This Week in Nature

In this week's Nature, a team led by researchers from Seoul National University present the genome of a Korean individual, providing a population-specific reference genome for a group traditionally underrepresented in sequencing studies. By combining newly available sequencing and assembly technologies such as single-molecule, real-time sequencing, the investigators were able to generate a high-resolution reference genome with few gaps.

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 Senator Lamar Alexander (R-Tenn.), who chairs the Senate health committee, will be retiring at the end of his term, Stat News reports.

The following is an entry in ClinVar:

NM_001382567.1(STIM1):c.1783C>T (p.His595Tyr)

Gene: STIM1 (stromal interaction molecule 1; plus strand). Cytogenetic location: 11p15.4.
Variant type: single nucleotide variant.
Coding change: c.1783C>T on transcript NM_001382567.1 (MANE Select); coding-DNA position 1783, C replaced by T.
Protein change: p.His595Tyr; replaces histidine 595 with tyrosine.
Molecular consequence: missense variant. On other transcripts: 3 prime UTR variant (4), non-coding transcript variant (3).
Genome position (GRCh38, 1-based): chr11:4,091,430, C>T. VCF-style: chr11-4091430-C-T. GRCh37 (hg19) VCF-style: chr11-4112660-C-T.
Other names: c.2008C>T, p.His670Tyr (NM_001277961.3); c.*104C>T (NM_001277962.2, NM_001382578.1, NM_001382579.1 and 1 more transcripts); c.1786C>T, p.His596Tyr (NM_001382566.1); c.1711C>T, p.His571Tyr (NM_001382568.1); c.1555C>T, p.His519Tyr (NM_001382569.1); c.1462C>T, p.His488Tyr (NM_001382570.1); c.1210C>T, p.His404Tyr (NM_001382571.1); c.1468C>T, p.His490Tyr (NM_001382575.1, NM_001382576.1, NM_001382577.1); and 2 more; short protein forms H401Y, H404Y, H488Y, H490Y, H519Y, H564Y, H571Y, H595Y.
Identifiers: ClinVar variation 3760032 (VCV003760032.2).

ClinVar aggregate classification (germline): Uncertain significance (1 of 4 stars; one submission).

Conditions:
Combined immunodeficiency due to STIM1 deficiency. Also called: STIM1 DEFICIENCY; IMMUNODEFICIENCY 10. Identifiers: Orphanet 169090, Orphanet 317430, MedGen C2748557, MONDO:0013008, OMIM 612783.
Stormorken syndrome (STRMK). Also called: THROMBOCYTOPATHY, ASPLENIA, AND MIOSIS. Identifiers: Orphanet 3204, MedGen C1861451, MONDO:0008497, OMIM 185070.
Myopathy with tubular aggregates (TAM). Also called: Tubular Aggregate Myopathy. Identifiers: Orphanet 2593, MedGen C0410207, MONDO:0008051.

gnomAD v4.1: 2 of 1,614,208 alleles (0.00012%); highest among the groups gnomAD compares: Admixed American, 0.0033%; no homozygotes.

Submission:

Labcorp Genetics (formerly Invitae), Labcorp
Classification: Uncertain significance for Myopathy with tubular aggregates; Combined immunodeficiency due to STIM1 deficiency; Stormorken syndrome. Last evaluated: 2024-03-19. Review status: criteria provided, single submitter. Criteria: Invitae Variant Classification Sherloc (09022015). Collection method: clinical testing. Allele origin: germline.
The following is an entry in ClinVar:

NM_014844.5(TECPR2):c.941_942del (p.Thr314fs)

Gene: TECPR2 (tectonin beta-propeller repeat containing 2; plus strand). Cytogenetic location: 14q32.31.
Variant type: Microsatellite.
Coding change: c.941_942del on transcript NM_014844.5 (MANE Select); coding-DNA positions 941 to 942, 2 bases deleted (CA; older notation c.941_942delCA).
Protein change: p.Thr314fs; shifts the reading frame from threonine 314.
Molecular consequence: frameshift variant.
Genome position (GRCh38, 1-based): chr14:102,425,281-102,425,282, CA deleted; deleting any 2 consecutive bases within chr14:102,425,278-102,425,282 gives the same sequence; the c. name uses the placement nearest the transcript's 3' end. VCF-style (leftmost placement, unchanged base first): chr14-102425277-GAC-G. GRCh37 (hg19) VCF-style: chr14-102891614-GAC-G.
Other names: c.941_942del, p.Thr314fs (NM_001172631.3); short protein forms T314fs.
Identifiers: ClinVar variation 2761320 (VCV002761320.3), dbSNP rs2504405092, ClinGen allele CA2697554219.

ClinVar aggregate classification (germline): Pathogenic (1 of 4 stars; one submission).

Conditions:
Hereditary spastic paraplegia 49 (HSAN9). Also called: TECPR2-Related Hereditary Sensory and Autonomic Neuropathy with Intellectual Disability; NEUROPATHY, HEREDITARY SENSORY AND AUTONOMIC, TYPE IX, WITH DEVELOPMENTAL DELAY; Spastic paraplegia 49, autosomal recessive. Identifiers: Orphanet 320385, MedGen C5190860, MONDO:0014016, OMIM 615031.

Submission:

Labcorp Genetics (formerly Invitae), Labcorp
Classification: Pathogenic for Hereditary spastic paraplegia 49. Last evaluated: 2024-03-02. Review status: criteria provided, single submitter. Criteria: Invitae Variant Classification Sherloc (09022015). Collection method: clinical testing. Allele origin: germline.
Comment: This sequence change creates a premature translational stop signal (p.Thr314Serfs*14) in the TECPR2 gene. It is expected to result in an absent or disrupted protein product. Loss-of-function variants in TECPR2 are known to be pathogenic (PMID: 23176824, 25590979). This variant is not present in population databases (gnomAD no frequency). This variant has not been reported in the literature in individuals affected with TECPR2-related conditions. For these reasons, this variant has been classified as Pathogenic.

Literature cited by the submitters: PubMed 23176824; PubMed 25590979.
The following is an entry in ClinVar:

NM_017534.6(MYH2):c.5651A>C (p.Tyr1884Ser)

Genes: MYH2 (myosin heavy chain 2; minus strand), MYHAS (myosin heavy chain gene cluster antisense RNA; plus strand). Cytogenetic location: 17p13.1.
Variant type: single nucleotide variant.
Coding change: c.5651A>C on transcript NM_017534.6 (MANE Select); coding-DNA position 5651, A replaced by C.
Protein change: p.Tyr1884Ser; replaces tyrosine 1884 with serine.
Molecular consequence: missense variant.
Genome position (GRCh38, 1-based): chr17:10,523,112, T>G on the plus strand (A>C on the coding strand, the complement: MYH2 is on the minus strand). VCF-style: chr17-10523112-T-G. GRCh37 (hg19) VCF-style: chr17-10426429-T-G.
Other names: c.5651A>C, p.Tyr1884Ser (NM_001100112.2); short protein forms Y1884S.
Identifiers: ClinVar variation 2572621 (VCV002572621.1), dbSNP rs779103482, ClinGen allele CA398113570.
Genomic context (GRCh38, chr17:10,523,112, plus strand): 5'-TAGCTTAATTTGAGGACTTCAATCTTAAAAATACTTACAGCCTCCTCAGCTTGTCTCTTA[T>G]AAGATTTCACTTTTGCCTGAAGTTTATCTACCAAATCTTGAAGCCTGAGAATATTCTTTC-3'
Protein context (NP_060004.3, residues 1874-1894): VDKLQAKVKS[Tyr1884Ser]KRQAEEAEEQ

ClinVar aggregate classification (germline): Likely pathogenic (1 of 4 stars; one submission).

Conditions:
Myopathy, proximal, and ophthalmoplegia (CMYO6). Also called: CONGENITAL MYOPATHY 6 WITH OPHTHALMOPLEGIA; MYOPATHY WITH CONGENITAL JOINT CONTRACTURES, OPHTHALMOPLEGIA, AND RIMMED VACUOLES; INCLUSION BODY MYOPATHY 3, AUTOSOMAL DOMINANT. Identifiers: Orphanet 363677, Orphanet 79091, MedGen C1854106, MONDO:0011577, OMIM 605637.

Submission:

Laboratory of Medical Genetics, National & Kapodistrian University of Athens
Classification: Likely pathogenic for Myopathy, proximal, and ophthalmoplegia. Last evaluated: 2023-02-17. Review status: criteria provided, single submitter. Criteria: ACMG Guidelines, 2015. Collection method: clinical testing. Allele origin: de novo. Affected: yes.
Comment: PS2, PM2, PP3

UCSF researchers find that having two X chromosomes may contribute to women's longer lifespans, according to Discover's D-brief blog.

The Wall Street Journal reports on the US Centers for Disease Control and Prevention's use of genetic approaches to study foodborne illnesses.

In PNAS this week: immune cell profiling of wild baboons by social status, metabolomics profiling of esophageal tumors, and more.